Here to Help - Part Two


More than 200 people a month phone Diabetes NZ’s helpline to ask for support and advice. In the Wellness Magazine in autumn 2019, we ran an article sharing some of their questions, and it was so popular with readers that we decided to do another.

Some of the team at the Diabetes NZ office: (from left) Marsha Mackie, Heather Verry with Jerry the Bear, Stephen Jarvis, Nicky Steel and Liz Dutton

Some of the team at the Diabetes NZ office: (from left) Marsha Mackie, Heather Verry with Jerry the Bear, Stephen Jarvis, Nicky Steel and Liz Dutton

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Nicky Steel is the friendly voice at the other end of Diabetes NZ’s free helpline. Here are some of the latest questions she’s fielded. All names and locations have been changed.


Aroha, office manager for a Canterbury primary school, phones to ask if Diabetes NZ has any resource material to help staff prepare for the arrival of two new pupils with type 1 diabetes.

Diabetes NZ has a flip chart available for schools that explains how to support a student with type 1. The Diabetes NZ website also includes links to diabetes action and management plans.

These documents have been produced by the New Zealand Child & Youth Clinical Networks in partnership with the Paediatric Society of New Zealand. They provide a guide for the consistent care and management of children and young people with diabetes in schools and early childcare organisations. Nicky gives Carol a link to the plans:


John is an inmate in a North Island prison and has type 2 diabetes. He says his blood glucose levels are bouncing around, and he wants to know how to manage his diabetes for lower and more consistent readings. He says he knows he needs to lose some weight.

Nicky advises John to look at what he’s eating and how much, and suggests he asks the prison if he can be put onto a special low-fat diet or vegetarian menu (less meat, lower in fat and calories). He also needs to try and ensure he takes regular exercise – at least 30 minutes daily which can be broken into smaller bursts over the day.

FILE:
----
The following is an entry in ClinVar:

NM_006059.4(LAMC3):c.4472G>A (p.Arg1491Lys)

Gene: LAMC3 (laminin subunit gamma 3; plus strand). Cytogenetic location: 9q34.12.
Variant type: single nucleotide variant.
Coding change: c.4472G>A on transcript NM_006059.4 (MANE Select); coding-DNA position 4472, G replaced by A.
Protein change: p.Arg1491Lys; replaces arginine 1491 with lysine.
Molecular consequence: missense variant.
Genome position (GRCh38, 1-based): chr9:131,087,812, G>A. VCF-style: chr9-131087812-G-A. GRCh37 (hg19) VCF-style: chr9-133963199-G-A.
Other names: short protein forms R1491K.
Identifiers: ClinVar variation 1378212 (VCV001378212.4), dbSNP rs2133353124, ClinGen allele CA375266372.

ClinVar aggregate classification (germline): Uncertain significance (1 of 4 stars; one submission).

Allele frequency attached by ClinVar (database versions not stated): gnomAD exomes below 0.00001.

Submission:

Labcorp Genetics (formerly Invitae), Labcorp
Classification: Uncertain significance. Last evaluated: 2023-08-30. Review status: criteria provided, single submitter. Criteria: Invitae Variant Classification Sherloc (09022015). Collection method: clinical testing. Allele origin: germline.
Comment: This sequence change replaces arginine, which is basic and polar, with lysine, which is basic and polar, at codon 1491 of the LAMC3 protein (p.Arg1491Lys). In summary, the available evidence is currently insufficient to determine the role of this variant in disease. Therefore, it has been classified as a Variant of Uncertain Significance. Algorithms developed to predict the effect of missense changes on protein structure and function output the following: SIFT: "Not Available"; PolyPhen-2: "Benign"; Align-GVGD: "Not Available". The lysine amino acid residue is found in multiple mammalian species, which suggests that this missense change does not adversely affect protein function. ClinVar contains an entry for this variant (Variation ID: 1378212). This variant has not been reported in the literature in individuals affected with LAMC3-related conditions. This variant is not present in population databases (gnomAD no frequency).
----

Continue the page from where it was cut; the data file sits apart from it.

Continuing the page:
Graeme phones from Nelson asking where to get a new diabetes logbook, as the one he’s using is full. Logbooks are typically supplied by diabetes medication companies and should have information printed on them about how to reorder. Diabetes NZ has a small stock of Pharmaco’s My Diabetes logbooks available.


Tina, a truck driver from New Plymouth, has been diagnosed with type 2 diabetes and wants to know what she needs to do to manage it. She drives long distances each day, with a stop for lunch at a roadside takeaway. She tries to take walks after work as often as she can.

Anyone living with diabetes who has to spend long periods of time in a sedentary role should eat healthy food in sensible portion sizes, and also try to take regular breaks for some physical activity. Nicky discusses with Tina whether she could also take a quick walk whenever she stops for a truck stop break, even if it’s just around her vehicle, and challenge herself to increase the number of laps over a period of time.


Roger from Te Awamutu has type 2 diabetes and has been feeling dizzy. He was prescribed Metformin a few weeks ago, but stopped taking it because it made him nauseous.

People starting a new diabetes medication such as Metformin may feel unwell in the initial stages as their body adjusts. Usually these feelings subside. However, if you’re feeling nauseous or unwell for more than a week, talk to your GP. This is what Nicky advises Roger to do. Your pharmacist is also a good source of information about diabetes medications and managing any side-effects.


Gillian is pregnant and has been diagnosed with gestational diabetes. She calls from Hawke’s Bay wanting to know if this means she’ll get type 2 diabetes in the future.

Nicky explains that women with gestational diabetes have a higher risk of developing type 2 diabetes, but not all will. Doctors advise women with gestational diabetes to get regular diabetes checks for the rest of their life. Research also shows that making lifestyle changes straight away, for example losing weight if appropriate and switching to a healthier diet, can reduce the risk of going on to develop type 2.


Barry from Whanganui has booked an air ticket to the UK. He’s taking insulin and wants to know how to keep it cool during the flight.

Nicky advises Barry to buy a cooling bag for the flight. These are available from Diabetes NZ Auckland’s online shop:

**This article first appeared in the Winter 2019 issue of Diabetes Wellness magazine. Subscribe to Diabetes NZ today to receive your copy.

Jo Chapman